Well, this is the best zeppelin album for me. You get everything with this cd: rock, blues and traditionnal-folk songs. Things kicks off with the powerful classic 'Immigrant song'. What a great riff from Page and what an awsome bass part by Jones! Then comes 'Friends' which features excellent acoustic guitar melodies and strings arrangements. It's quite an unusual song. It's followed by a good driving rocker 'Celebration day'. Brilliant riffs and a fine-sounding guitar solo. Then Robert Plant shines on the C minor blues 'Since I've been loving you'. What a great vocal performance! It also features a moody organ part played by Jones.The multi-riffing 'Out on the tiles' close the first half. Then comes the Leadbelly number 'Gallows pole'. You have it all here; acoustic & electric guitars, mandolin, banjo, wonderful lyrics and vocals, pounding drums and bass. My favorite.Then, two beautiful, simple acoustic songs, 'Tangerine' and 'That's the way'. They both show talent and feel.
Then one of the funniest song I've ever heard 'Bron-y-aur stomp'. It's kind of an old style dancing country folk song. Watch your feet stomping and and shoulders swinging! The album closes with the gem of this album 'Hats off to Roy Harper'. It's actually an old blues song called 'Shake 'em on down', which was played by delta bluesmen like Bukka White. On the left side of the stereo, you hear Jimmy Page pounding the blues like crazy on his acoustic and on the right side, man, what an out-of-this-world vocal performance.Cool vibrato effect! 'Give my baby , a 20 dollar bill, if that don't gets her I'm sure my shot-shot-shotgun will, yeah...' Plant really shows his power and his feel on this one. Amazing.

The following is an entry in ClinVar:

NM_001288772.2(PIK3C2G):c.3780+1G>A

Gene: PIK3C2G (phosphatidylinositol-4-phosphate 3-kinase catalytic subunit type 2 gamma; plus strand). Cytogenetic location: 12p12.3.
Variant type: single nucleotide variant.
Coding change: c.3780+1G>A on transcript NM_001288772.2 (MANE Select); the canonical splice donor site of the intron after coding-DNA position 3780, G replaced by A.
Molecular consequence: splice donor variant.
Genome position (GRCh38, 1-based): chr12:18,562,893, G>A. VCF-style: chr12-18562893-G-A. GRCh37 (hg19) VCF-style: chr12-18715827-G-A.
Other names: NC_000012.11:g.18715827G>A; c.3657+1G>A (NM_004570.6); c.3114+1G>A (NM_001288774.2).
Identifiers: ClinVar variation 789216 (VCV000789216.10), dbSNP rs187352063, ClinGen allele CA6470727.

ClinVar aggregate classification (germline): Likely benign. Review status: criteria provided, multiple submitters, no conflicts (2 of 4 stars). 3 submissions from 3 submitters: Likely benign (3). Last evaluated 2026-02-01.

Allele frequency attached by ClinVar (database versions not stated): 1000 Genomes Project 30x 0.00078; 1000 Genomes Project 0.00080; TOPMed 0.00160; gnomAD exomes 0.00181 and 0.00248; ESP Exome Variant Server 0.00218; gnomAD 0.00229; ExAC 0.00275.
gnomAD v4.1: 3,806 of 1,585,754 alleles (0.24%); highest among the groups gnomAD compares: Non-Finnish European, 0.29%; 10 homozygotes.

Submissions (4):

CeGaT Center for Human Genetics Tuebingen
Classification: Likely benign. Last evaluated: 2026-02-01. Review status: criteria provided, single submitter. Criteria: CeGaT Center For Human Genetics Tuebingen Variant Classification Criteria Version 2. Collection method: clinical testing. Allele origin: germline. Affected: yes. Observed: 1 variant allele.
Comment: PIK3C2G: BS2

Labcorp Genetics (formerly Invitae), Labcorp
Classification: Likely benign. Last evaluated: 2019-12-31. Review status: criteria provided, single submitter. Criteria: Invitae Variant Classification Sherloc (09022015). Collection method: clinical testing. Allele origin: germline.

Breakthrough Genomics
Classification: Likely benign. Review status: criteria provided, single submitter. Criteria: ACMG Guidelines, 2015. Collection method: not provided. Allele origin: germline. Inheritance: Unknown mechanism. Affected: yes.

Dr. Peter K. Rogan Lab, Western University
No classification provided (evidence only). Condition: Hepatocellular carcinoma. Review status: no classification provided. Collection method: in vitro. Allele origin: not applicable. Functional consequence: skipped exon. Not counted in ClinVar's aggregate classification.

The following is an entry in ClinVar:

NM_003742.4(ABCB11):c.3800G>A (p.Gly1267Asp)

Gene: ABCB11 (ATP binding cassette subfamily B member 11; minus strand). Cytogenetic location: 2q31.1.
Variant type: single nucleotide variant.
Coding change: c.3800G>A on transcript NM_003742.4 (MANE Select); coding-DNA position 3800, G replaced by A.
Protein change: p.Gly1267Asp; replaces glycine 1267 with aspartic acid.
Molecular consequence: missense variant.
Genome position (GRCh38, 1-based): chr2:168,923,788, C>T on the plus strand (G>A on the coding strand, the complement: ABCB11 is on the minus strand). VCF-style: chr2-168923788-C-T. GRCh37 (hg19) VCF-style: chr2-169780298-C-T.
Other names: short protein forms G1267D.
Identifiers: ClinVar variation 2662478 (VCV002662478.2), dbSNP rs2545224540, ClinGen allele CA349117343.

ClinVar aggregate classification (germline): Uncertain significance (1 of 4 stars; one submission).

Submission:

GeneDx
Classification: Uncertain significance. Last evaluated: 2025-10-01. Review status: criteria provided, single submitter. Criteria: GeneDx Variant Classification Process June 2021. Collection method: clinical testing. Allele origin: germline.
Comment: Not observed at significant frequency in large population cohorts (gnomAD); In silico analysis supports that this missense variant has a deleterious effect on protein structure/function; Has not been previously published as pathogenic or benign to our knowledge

Well, on this record, Jimmy Page, John Bonham, John Paul Jones and Robert Plant deliver diversity, passion, musicianship, pure talent and , of course, fantastic memorable songs. GREAT!